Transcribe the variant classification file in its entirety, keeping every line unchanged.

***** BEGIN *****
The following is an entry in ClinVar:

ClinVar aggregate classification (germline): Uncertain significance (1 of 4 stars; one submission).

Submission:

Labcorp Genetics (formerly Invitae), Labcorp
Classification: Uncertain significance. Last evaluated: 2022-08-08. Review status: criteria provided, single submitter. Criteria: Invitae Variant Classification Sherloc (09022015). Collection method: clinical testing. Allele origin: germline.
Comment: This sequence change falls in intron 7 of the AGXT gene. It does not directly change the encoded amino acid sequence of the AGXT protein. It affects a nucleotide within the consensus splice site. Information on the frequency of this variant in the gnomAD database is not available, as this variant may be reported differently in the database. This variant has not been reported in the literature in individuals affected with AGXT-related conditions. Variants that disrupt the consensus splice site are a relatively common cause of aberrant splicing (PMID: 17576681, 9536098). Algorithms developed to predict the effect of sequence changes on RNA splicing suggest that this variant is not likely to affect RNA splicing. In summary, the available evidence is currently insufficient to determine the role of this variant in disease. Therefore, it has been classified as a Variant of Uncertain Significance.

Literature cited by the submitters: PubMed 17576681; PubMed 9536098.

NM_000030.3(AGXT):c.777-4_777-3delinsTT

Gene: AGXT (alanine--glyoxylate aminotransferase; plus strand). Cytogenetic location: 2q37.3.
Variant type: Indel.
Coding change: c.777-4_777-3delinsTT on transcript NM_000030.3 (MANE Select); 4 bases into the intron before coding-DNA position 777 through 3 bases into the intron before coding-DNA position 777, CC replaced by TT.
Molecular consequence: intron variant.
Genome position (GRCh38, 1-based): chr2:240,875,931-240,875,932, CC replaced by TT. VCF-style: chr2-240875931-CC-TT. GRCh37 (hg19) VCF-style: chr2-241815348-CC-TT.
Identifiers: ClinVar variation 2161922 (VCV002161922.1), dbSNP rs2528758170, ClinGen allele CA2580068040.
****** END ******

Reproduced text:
The following is an entry in ClinVar:

ClinVar aggregate classification (germline): Uncertain significance (1 of 4 stars; one submission).

Submission:

Labcorp Genetics (formerly Invitae), Labcorp
Classification: Uncertain significance. Last evaluated: 2022-08-08. Review status: criteria provided, single submitter. Criteria: Invitae Variant Classification Sherloc (09022015). Collection method: clinical testing. Allele origin: germline.
Comment: This sequence change falls in intron 7 of the AGXT gene. It does not directly change the encoded amino acid sequence of the AGXT protein. It affects a nucleotide within the consensus splice site. Information on the frequency of this variant in the gnomAD database is not available, as this variant may be reported differently in the database. This variant has not been reported in the literature in individuals affected with AGXT-related conditions. Variants that disrupt the consensus splice site are a relatively common cause of aberrant splicing (PMID: 17576681, 9536098). Algorithms developed to predict the effect of sequence changes on RNA splicing suggest that this variant is not likely to affect RNA splicing. In summary, the available evidence is currently insufficient to determine the role of this variant in disease. Therefore, it has been classified as a Variant of Uncertain Significance.

Literature cited by the submitters: PubMed 17576681; PubMed 9536098.

NM_000030.3(AGXT):c.777-4_777-3delinsTT

Gene: AGXT (alanine--glyoxylate aminotransferase; plus strand). Cytogenetic location: 2q37.3.
Variant type: Indel.
Coding change: c.777-4_777-3delinsTT on transcript NM_000030.3 (MANE Select); 4 bases into the intron before coding-DNA position 777 through 3 bases into the intron before coding-DNA position 777, CC replaced by TT.
Molecular consequence: intron variant.
Genome position (GRCh38, 1-based): chr2:240,875,931-240,875,932, CC replaced by TT. VCF-style: chr2-240875931-CC-TT. GRCh37 (hg19) VCF-style: chr2-241815348-CC-TT.
Identifiers: ClinVar variation 2161922 (VCV002161922.1), dbSNP rs2528758170, ClinGen allele CA2580068040.